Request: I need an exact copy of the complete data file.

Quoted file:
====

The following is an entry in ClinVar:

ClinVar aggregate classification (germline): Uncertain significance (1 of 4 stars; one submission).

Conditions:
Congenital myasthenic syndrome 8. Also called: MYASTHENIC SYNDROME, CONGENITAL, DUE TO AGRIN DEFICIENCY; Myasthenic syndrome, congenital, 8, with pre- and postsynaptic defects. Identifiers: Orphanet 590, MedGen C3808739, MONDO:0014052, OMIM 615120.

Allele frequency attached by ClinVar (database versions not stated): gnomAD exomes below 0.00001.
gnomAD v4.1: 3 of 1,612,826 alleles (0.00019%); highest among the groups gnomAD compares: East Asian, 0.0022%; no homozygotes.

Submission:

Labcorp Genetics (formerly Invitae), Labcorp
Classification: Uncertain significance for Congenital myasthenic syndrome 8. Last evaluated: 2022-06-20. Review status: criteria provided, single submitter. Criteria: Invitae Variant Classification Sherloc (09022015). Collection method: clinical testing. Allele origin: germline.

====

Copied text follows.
The following is an entry in ClinVar:

ClinVar aggregate classification (germline): Uncertain significance (1 of 4 stars; one submission).

Conditions:
Congenital myasthenic syndrome 8. Also called: MYASTHENIC SYNDROME, CONGENITAL, DUE TO AGRIN DEFICIENCY; Myasthenic syndrome, congenital, 8, with pre- and postsynaptic defects. Identifiers: Orphanet 590, MedGen C3808739, MONDO:0014052, OMIM 615120.

Allele frequency attached by ClinVar (database versions not stated): gnomAD exomes below 0.00001.
gnomAD v4.1: 3 of 1,612,826 alleles (0.00019%); highest among the groups gnomAD compares: East Asian, 0.0022%; no homozygotes.

Submission:

Labcorp Genetics (formerly Invitae), Labcorp
Classification: Uncertain significance for Congenital myasthenic syndrome 8. Last evaluated: 2022-06-20. Review status: criteria provided, single submitter. Criteria: Invitae Variant Classification Sherloc (09022015). Collection method: clinical testing. Allele origin: germline.